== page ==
Bulbs blowing wireless switches

Discussion in 'C-Bus Wireless Hardware' started by lpeterson, May 8, 2011.

  1. lpeterson

    lpeterson

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    Hi all, possibly stupid questions follow which may have been posted before, apologies if this is the case.

    I have saturn wireless switches which we retro fitted into our house some 6 odd years ago now. When we did it we found that they were not very good for fan control (probably more the idiot (me) programming them) so also added at the time a relay unit and some wired switches for fans and non dimable lights. Both of these are bridged together so that all lights and fans can be controlled in some fashion.

    Anyway, what I'm finding is that when a bulb blows (i.e. pops rather than a simple die piecefully and dont turn on) in one of the downlights on a circuit, the switch itself gets blown, and as a result we have to replace the switch as well as the bulb. Furthermore when this happens the remaining downlights on the circuit remain on, and in a dimmed fashion, so to turn them off until I get a new switch I have to physically remove the switch. Having just removed my fourth switch its starting to irk me.

    So my question is, why does the blown bulb blow the saturn wireless switch? Is there something that I need to do to isolate the switch or do I need to have specific downlights or something special functionwise in the downlights to stop them blowing the switches?

    Appreciate any thoughts as to what might be done to save the reamining switches from the fate of the others.

    Lawrence
     
    lpeterson, May 8, 2011
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  2. lpeterson

    ashleigh Moderator

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    Sounds like you have trailing edge dimmers, probably attached to mains downlights.

    You have the wrong type of dimmer - the trailing edge should not be used on a mains bulb of any kind.

    Whats happening when the lamp goes is that in one form or another there is a current surge (perhaps depending on where a broken filament falls) which is taking out one of the power switching transistors. The reason the lamps stay on is that they are actually running on every 1/2 cycle (you should see they are on but not full brightness). One leg of the switching circuit is blown and short (can't switch any more). The other leg is still working.

    You need to replace the saturn dimmer with the leading edge model, this uses a TRIAC and is more robust.

    Basically: using the wrong product for the load type.
     
    ashleigh, May 8, 2011
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  3. lpeterson

    lpeterson

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    Thanks Ashley for the assist. And yes, having now gone back to the original invoice and paperwork, they are Trailing edge dimmer switches, and in all cases both channels are wired to circuits containing downlights powered by mains current. Might have been nice to have this explained to me by either the electrician or the guys who suplied the switches 6 years ago, but hey you cant have everything you ask for I guess.

    So this leads to the next question. Is this inherantly dangerous, and should I be looking to swap out all the switches immediately? Or can I simply wait till each dies and replace them with leading edge dimmers as they die?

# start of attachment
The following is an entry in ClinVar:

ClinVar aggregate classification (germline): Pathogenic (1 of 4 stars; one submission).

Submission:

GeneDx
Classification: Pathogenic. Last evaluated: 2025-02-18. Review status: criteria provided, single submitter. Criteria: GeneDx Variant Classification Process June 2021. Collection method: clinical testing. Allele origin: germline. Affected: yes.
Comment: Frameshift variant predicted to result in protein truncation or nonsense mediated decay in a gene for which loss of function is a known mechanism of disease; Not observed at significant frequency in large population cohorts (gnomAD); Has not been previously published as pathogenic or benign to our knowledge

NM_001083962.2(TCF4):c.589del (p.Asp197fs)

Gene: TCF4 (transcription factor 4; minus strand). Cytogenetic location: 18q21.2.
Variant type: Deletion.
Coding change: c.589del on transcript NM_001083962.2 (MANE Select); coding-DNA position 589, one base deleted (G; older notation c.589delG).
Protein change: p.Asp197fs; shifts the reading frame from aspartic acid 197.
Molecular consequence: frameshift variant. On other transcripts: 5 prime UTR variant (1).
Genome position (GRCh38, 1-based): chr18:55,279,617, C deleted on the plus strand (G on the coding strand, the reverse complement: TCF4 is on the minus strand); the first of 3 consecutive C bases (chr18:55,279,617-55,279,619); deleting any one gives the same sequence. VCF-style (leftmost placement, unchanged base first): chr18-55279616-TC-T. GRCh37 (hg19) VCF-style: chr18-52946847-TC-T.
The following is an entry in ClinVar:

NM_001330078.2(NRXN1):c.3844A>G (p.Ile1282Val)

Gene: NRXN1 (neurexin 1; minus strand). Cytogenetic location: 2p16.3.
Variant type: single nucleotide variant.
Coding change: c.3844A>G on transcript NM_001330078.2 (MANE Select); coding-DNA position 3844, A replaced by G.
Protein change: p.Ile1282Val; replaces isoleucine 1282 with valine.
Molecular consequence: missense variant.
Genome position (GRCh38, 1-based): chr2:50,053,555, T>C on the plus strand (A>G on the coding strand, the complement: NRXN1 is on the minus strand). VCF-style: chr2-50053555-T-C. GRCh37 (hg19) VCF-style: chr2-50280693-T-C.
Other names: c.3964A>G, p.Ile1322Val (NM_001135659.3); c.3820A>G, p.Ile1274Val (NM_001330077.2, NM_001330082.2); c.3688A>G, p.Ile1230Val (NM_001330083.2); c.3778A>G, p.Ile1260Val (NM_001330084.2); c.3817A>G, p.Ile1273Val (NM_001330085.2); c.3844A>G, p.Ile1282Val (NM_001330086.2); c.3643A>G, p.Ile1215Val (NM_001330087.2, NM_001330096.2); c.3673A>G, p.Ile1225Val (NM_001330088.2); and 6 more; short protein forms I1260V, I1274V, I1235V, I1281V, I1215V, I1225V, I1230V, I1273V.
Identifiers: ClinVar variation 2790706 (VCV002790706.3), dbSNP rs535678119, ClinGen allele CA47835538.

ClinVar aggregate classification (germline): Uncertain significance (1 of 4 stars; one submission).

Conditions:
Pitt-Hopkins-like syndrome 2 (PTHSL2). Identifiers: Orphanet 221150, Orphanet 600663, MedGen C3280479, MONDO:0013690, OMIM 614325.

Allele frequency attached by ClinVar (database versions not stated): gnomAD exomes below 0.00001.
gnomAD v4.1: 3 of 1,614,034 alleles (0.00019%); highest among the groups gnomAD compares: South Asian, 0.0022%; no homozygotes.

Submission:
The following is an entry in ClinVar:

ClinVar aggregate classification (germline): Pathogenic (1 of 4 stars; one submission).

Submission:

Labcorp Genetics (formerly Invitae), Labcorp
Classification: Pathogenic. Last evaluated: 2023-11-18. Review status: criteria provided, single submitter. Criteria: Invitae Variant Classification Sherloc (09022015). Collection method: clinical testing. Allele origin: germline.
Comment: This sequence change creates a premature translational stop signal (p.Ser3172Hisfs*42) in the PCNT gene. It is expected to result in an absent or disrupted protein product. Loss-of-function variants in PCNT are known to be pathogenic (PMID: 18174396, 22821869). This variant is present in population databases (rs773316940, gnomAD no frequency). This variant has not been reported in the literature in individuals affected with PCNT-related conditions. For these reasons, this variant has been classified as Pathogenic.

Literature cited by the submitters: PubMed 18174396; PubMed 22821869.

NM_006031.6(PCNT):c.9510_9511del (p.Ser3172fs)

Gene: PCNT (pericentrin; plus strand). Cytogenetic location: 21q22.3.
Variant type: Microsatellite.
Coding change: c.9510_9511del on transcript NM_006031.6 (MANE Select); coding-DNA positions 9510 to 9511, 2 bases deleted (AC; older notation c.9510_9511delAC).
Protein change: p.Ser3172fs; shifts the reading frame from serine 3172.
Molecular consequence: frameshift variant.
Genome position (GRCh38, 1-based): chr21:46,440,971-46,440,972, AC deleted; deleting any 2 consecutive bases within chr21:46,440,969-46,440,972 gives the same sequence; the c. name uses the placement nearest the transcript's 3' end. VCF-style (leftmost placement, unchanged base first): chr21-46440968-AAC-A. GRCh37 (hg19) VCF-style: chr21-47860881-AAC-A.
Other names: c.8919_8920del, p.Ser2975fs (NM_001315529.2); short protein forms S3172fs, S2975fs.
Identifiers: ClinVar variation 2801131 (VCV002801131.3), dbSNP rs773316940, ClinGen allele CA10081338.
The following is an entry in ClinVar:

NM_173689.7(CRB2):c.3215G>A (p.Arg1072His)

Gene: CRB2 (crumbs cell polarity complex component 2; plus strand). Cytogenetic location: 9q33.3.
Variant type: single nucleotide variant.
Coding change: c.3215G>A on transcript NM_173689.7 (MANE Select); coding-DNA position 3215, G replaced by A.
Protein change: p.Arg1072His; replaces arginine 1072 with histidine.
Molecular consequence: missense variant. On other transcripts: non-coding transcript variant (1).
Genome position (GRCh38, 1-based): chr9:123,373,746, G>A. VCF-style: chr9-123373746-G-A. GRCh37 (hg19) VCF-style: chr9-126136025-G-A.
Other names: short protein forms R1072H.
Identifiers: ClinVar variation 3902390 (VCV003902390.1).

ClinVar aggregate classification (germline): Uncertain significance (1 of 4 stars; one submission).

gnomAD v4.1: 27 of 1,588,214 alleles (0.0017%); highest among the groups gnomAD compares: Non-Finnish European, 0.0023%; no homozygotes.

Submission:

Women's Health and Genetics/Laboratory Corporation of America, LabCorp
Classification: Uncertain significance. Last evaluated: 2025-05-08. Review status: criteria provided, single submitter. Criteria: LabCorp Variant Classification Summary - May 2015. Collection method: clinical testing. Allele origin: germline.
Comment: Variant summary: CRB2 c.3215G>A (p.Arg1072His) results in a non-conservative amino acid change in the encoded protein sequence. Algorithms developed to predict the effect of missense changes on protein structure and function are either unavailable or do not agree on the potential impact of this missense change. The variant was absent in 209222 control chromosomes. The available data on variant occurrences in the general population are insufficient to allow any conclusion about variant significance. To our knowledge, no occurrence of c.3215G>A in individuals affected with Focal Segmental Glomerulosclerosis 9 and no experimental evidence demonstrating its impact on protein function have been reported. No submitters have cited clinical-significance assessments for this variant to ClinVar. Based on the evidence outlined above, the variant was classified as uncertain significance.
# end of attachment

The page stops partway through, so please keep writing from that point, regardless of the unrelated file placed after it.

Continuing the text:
Thanks again for explaining an obvious flaw in "the original plan".
     
    lpeterson, May 8, 2011
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  4. lpeterson

    Newman

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    Using trailing edge dimmers for 240V halogens is definitely a bad idea. The surge currents when the bulbs fail can be extremely high, and this is what is damaging the switches. As Ashleigh says, Leading Edge dimmers should be used with this kind of load.

    It's not dangerous in any way. You'll just have to put up with there being a chance that the dimmer gets damaged when the bulbs blow and the other bulbs on that circuit getting stuck half on.

    Depending upon how many downlights you have, it might be cheaper or a better long-term investment to replace the downlights with dimmable electronically-ballasted 12V halogens or dimmable LED downlights. Both of these types of lights should work great on your trailing edge dimmers (there are exceptions of course). Restrictions are coming for 12V halogens too, that will force people to use the higher efficiency types such as the Osram IRC lamps, but they'll at least be around for a few more years yet, unlike 240V halogens.

    Later in 2012 (currently planned for October) the sale of 240V reflector halogen lamps is going to be banned, which may force you to change your lamps over to a different type anyway and there's a good chance that whatever you replace them with will require a Trailing Edge dimmer, not Leading Edge. You don't want to change your dimmers over to LE versions only to suddenly find out that you need TE dimmers in a year or two.
     
    Newman, May 9, 2011
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  5. lpeterson

    ashleigh Moderator

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    Just wait until they die. It's not inherently dangerous, its just that because they use FETs they can get killed. The trailing edge units are designed for LV downlights using electronic transformers (as far as I can remember). They also have a marking on them that shows this :)

    They are not suitable for iron core transformers or direct mains lamps of any kind (halogen or otherwise).

    Some newer dimmers out there (eg 32E450 stand-alone dimmer) can be used on mains lamps - this is a later design generation which includes modifications to be short-circuit proof. These mods have not made it into the wireless products.
     
    ashleigh, May 9, 2011
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